I have never seen anyone suggest mixing tabs and spaces, and I
have read a lot of tabs-vs-spaces flamewars in my time.

Everyone agrees that mixing is bad. I might even go so far as to
say that the only real problem is mixing. The question is, if we
are trying to pick only one, which one causes fewer problems.

For me, it is spaces.

(oh, and unix line endings ;o)

Peter Decker

unread,
Dec 4, 2005, 2:02:25 PM12/4/05
to pytho...@python.org
On 12/4/05, Lee Harr <l...@example.com> wrote:

> Everyone agrees that mixing is bad. I might even go so far as to
> say that the only real problem is mixing. The question is, if we
> are trying to pick only one, which one causes fewer problems.
>
> For me, it is spaces.

Why is it that the only people who complain about this issue, and who
act all religious and self-righteous about it, are the ones who prefer
spaces?

I never cared one way or the other; I just used spaces because it
seemed that everyone else did. I recently switched to tabs because I'm
working a lot in Dabo, and they use tabs as their standard. But I must
say that listening to the space-zealots here has turned me off to
their arguments. My rule-of-thumb is that people only resort to such
zealotry when they have nothing better to offer. I've *never* seen any
of the problems they cite, and I hate to say how long I've been
around.

--

# p.d.

Mike Meyer

unread,
Dec 4, 2005, 2:33:47 PM12/4/05
to
Benji York <be...@benjiyork.com> writes:
>> See, I can make up bizarre scenarios where spaces cause
>> problems, too.
> Only if you don't know how decent editors behave. :)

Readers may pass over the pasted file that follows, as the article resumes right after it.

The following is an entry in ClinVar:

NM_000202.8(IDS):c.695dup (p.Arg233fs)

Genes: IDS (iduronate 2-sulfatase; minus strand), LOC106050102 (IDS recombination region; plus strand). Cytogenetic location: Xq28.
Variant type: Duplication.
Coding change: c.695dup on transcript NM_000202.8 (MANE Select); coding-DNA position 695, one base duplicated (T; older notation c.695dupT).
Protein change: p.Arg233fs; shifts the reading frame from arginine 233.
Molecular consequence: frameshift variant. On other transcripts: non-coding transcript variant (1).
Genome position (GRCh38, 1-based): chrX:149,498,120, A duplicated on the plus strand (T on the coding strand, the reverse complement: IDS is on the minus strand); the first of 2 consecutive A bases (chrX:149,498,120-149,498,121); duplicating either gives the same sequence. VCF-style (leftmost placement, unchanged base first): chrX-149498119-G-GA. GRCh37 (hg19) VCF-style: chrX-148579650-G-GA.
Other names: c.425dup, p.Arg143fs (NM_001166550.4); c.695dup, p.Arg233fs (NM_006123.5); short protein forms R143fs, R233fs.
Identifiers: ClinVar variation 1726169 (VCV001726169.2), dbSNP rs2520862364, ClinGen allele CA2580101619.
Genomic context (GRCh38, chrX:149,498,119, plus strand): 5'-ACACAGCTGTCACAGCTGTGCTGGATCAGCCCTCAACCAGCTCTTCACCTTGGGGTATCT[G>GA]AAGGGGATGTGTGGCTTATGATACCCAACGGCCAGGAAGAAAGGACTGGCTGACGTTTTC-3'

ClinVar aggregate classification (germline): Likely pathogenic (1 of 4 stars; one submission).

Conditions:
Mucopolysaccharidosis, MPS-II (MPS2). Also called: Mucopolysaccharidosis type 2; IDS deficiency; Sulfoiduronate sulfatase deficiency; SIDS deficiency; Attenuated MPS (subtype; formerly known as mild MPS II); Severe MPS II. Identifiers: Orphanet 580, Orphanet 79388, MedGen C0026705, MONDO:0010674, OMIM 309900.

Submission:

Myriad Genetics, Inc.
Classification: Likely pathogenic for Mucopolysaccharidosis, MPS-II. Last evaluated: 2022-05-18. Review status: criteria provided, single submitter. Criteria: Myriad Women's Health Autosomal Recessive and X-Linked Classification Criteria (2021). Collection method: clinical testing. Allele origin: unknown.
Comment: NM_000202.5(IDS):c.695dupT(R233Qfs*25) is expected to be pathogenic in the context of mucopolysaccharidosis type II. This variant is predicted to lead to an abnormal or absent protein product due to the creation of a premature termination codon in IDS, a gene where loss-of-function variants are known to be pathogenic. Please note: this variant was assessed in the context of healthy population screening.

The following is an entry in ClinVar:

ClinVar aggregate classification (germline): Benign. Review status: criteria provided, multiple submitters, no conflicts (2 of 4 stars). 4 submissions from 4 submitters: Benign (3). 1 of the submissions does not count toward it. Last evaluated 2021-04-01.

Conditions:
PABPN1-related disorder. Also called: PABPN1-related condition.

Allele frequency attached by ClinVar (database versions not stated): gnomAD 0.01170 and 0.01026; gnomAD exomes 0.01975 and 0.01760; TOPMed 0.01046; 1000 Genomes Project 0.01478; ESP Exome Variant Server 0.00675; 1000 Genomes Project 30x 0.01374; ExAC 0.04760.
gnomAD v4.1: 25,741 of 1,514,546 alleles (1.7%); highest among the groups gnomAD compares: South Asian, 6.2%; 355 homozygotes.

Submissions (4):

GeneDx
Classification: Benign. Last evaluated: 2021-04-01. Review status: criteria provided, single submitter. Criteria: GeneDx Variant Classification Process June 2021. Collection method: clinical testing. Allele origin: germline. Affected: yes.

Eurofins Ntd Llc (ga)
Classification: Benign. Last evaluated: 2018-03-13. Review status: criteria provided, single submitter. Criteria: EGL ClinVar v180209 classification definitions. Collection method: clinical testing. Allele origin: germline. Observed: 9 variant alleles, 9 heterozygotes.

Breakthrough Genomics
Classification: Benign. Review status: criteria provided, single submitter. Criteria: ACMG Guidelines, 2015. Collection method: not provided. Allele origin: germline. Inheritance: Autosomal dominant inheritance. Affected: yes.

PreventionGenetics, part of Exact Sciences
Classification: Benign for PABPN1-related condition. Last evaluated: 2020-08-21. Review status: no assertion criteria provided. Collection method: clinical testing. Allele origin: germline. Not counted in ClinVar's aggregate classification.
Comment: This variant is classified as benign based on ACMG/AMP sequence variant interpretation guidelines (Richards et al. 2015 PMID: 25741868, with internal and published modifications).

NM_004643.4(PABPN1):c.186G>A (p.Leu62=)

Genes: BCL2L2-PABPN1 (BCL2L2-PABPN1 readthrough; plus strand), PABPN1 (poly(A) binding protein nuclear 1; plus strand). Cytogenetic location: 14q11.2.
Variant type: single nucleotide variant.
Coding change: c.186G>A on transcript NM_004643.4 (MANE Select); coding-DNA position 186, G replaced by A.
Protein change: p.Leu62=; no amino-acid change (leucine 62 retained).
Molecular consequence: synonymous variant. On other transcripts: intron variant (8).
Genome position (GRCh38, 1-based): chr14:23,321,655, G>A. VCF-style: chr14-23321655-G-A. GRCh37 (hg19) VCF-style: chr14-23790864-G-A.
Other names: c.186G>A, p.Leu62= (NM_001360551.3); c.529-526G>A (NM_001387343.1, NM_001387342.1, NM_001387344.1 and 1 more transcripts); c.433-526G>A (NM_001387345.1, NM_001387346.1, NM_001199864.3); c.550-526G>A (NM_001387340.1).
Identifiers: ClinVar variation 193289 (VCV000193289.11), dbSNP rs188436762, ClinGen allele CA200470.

But the same is also true of tabs causing problems :-).

<mike

--
Mike Meyer <m...@mired.org> http://www.mired.org/home/mwm/
Independent WWW/Perforce/FreeBSD/Unix consultant, email for more information.

Peter Decker

unread,
Dec 4, 2005, 3:11:05 PM12/4/05
to pytho...@python.org
On 12/4/05, Mike Meyer <m...@mired.org> wrote:

> >> See, I can make up bizarre scenarios where spaces cause
> >> problems, too.
> > Only if you don't know how decent editors behave. :)
>
> But the same is also true of tabs causing problems :-).

I'm starting to suspect that the same people who are zealous about
spaces are also the same people who look down on anyone who doesn't
agree with their choice of text editor.

--

# p.d.

Benji York

unread,
Dec 4, 2005, 4:00:02 PM12/4/05
to Peter Decker, pytho...@python.org
Peter Decker wrote:
> On 12/4/05, Mike Meyer <m...@mired.org> wrote:
>>>> See, I can make up bizarre scenarios where spaces cause
>>>>problems, too.
>>>
>>>Only if you don't know how decent editors behave. :)
>>
>>But the same is also true of tabs causing problems :-).
>
> I'm starting to suspect that the same people who are zealous about
> spaces are also the same people who look down on anyone who doesn't
> agree with their choice of text editor.

Perhaps. As far as editor choice goes, I'm only fervent about people
picking a good editor (equivalent to Vim or Emacs) and learning it well.
Other than that I don't care. I'm not as diplomatic about tabs. :)
--
Benji York

Tom Anderson

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Dec 4, 2005, 5:00:18 PM12/4/05
to
On Sun, 4 Dec 2005, [utf-8] Björn Lindström wrote:

> This article should explain it:
>
> http://www.jwz.org/doc/tabs-vs-spaces.html

Ah, Jamie Zawinski, that well-known fount of sane and reasonable ideas.

It seems to me that the tabs-vs-spaces thing is really about who controls
the indentation: with spaces, it's the writer, and with tabs, it's the
reader. Does that match up with people's attitudes? Is it the case that
the space cadets want to control how their code looks to others, and the
tabulators want to control how others' code looks to them?

I wonder if there's a further correlation between preferring spaces to
tabs and the GPL to the BSDL ...

tom